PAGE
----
I did a whirlwind trip up to PAX yesterday, leaving at 5:30 for the 3hr drive up to seattle, and arriving home at around 11:30. Six hours in the car wore me out, but well worth it for what I compressed into the remaining time.
I hang my head in shame and say this was my first PAX. When I was living up in Seattle I had schedule conflicts that kept me from attending the past couple of them. Decided I'd make the effort this year and was glad I did.
Some quick thoughts on the event, with a few topics requiring lengthier posts later.
The event itself: Wow. PAX has grown up. I think the E3 Supernova helped them get escape velocity, and now even with E3 making a comeback, PAX remains a big deal. We'll wait to see attendance numbers, but it felt like a 10k+ attendee event.
If you haven't been, I'd describe it as follows: GDC is the nerdy kid you knew in high school. E3 was his Jock older brother who drove a Chevelle and got all the chicks and gave him wedgies. PAX was the middle brother who listened to GWAR, wore combat boots, played D&D and smoked weed while doing it, and who mom and dad didn't really mind skipping out on the family reunion. :-)
There are panels and other sessions at the event but they aren't the point of the event itself, which is really a mix of game/geek culture celebration, fan-fest, and game companies exhibiting their goods to the hardest of hardcore gamer fans. Oh, and there's a pretty big lanfest and some board gaming thrown it for good measure.
- The "Edge" trademark hullaballoo: Tom Buscaglia had to tread lightly around this one because of Langdell's IGDA involvement, etc. The short version of the opinion was that trademarks and copyrights have their place and people have a right to defend them. In this case, both parties have behaved very poorly from the outset and dug themselves into a hole.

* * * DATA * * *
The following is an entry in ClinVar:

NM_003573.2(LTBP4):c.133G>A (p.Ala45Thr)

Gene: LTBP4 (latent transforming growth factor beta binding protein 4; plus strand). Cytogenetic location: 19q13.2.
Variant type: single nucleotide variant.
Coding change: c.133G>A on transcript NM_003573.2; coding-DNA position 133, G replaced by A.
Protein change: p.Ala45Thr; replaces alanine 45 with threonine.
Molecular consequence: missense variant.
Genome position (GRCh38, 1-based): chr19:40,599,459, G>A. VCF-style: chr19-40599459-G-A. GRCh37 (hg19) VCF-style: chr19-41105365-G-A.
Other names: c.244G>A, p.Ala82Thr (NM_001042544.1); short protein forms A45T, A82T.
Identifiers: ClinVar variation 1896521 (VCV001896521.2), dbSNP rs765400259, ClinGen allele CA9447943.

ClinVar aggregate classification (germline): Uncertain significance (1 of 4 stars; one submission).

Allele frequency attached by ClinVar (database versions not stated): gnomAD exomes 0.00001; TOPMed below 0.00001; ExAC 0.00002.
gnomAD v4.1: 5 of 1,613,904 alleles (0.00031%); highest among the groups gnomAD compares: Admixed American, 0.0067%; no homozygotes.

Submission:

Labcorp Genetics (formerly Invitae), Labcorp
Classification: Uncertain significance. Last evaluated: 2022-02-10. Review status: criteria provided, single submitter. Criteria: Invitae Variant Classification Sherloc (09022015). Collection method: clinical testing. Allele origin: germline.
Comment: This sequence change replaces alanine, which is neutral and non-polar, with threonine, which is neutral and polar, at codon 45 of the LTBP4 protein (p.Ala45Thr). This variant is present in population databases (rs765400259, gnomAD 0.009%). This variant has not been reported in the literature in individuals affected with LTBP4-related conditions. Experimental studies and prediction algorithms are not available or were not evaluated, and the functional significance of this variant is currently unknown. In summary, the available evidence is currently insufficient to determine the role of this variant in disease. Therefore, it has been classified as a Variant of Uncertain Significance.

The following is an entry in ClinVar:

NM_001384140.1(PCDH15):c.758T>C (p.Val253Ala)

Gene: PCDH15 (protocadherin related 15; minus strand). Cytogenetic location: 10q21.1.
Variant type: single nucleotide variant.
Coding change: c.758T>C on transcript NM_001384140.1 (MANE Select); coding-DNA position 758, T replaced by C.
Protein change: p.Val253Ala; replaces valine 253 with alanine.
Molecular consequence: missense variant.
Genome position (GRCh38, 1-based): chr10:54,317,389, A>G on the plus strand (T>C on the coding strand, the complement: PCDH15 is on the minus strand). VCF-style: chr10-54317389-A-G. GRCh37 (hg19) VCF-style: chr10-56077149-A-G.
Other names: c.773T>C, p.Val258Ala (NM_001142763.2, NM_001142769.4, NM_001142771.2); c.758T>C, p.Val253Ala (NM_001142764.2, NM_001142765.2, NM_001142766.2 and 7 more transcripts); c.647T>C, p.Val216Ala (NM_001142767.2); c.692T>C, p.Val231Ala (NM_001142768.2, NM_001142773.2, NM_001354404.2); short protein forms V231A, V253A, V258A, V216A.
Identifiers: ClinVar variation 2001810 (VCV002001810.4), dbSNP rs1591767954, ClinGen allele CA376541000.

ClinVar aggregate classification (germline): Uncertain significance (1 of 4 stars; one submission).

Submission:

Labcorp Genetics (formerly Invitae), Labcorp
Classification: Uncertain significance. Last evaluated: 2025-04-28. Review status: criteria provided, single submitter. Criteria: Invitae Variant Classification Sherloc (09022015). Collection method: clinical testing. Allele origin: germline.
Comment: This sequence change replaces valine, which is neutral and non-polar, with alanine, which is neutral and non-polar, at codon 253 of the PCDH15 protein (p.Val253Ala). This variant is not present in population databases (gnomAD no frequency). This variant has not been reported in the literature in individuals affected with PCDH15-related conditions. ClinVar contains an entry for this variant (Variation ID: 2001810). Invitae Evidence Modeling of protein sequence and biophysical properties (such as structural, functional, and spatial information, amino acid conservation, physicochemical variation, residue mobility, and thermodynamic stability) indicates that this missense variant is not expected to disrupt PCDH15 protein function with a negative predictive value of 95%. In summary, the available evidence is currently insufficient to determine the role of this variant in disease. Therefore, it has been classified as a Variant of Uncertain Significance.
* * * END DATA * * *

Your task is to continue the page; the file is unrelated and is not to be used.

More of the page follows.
- The project Entropia Banking license thing (my question to the panel on this one was what their impressions where, and whether they subscribed to the theory that eventually all MMOs are banks, and regulation is inevitable): At least one panelist agreed with the theory, and two expressed sentiment that the Entropia thing in particular was a good thing, shows games offering more, growing up, etc.
- SW Patents: The usual lawyer-speak about "ya better file 'em!", but Tom B had a good answer to an audience question/comment about SW patents being evil, etc. He made the point that (a) the patent portfolio isn't the problem nearly as much as poor scrutiny of claims at the USPTO, and (b) a patent portfolio is something that can serve as collateral to borrow against with banks, and that Harmonix in particular did so against their patent portfolio and used that cash to survive a tight spot before their big hit. i.e. While there are plenty of examples of patent trolls, this is a counter example of patents saving what otherwise would never have become Guitar Hero.
- First amendment/free speech vs regulating violent games, etc. Good precendents set now with universal defeat of these initiatives across more than a dozen states. Sign of games success and also their growth into a major media. "they join the club of art forms across history that have been feared and attacked in similar ways: movies, rock music, etc"
A mix of exhibitors from the major publishers (EA, Ubi, etc) and HW vendors (Sony, MS, Intel, Alienware) but with a disproportionately high number of indie studios meeting their fans and selling merch. (Twisted Pixel, Dofus, The Behemoth, many others).